'American Masters' biography of Mel Brooks on DVD this week

Published: Monday, May 27 2013 4:09 p.m. MDT

Mel Brooks is shown in a photo taken for Mademoiselle Magazine during filming of “History of the World: Part I” in 1980-81. “Mel Brooks: Make a Noise” is now available on DVD.

Pamela Barkentin Blackburn

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A riotous biography of Mel Brooks leads TV shows that are new to DVD this week.

“Mel Brooks: Make a Noise” (Shout!, 2013, $19.97, deleted scenes). This is the “American Masters” biography that was shown on PBS earlier this week, a fascinating and frequently hilarious profile of the comic filmmaker famous for “Young Frankenstein,” “Blazing Saddles,” “The Producers,” “Spaceballs” and many more off-the-wall farcical favorites.

Brooks’ pals and co-workers, through both new and archival interviews — Gene Wilder, Carl Reiner, Nathan Lane, Brooks’ late wife Anne Bancroft and many more — tell wacky Brooks stories and sing his praises. But it’s Brooks himself who gets the biggest laughs, along with the plentiful clips, ranging from his early TV appearances as the 2,000-Year-Old Man through his many films.

“The Royal Collection” (BBC, 2003-11, four discs, $24.99; replica of booklet for the queen’s coronation). This set collects four BBC documentaries, shows and miniseries: “The Coronation of Queen Elizabeth II,” “King George and Queen Mary: The Royals Who Rescued the Monarchy,” “Queen Victoria’s Children” and “How to Be a Prince.” The first three are self-explanatory and the fourth centers on Prince William. A nice set for fans of the royals.

“Bill Moyers: Beyond Hate” (Athena, 1991, $34.99, documentary: “Facing Hate,” text biography, participant updates; 123-page booklet). Another excellent Moyers documentary, this 90-minute exploration of hate — from Cain and Abel to modern-day racism, homophobia, anti-Semitism and even domestic violence — is as challenging as it is riveting. Interviewees include Elie Wiesel, Nelson Mandela, Jimmy Carter and many more.

“Texas” (aka “James A. Michener’s Texas,” CBS/Paramount, 1994, $19.99, two episodes, featurette, trailer, promos). This three-hour ABC network miniseries is a sprawling mix of history and fiction and a lot of overly familiar material, with only a relatively small portion devoted to the battle at the Alamo. But if you’re interested purely for entertainment value, or because you like the stars (Patrick Duffy, Benjamin Bratt, Stacy Keach, Rick Schroder, Maria Conchita Alonso, etc.), it’s not a bad western epic to enjoy on a lazy summer evening.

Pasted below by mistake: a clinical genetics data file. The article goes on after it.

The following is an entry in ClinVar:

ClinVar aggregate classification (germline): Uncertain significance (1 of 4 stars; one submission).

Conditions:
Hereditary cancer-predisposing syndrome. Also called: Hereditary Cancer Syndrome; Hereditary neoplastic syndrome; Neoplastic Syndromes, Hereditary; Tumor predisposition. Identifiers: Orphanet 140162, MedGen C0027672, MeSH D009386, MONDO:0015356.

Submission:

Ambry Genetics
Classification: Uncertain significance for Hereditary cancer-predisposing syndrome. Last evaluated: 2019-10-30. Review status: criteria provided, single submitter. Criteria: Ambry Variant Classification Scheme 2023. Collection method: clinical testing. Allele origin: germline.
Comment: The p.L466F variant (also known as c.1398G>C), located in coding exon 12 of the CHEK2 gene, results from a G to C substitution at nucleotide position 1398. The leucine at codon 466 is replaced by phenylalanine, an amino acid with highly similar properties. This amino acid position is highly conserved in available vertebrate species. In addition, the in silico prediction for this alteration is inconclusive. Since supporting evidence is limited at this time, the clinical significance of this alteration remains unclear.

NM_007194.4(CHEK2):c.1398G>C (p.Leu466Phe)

“Laverne & Shirley: The Sixth Season” (CBS/Paramount, 1980-81, three discs, $39.98, 22 episodes, promos, bloopers). Lucy and Ethel updated for the ’70s and ’80s, with Cindy Williams and Penny Marshall in the very broad sitcom spinoff of “Happy Days.”

“True Blood: The Complete Fifth Season” (HBO/Blu-ray, 2013, seven discs, $79.98, 12 episodes; Blu-ray, DVD and digital versions; audio commentaries, featurettes, trailers). Bloody, profane and very sexual pay-cable series about vampires (along with fairies, werewolves, witches, etc.), living among humans in the deep South. (Also on DVD, $59.99)

“Saving Hope: The Complete First Season” (eOne, 2012, four discs, $39.98, 13 episodes, featurettes). Supernatural and very sentimental medical drama from Canada focuses on two surgeons, one in a coma who wanders the halls of his hospital in spirit form and the other his fiancee who is trying to save his life and keep the hospital going. (Includes two episodes not shown on U.S. television.)

“Perception: The Complete First Season” (ABC, 2012, two discs, $29.99, 10 episodes). Eric McCormack (“Will & Grace”) stars in this crime series as a schizophrenic neuroscience professor who consults with the FBI, assisted by a former student who is now an agent (Rachael Leigh Cook).

“Dance Academy: Season 1, Volume 1” (Flatiron, 2010, two discs, $19.95, 13 episodes, photo gallery).

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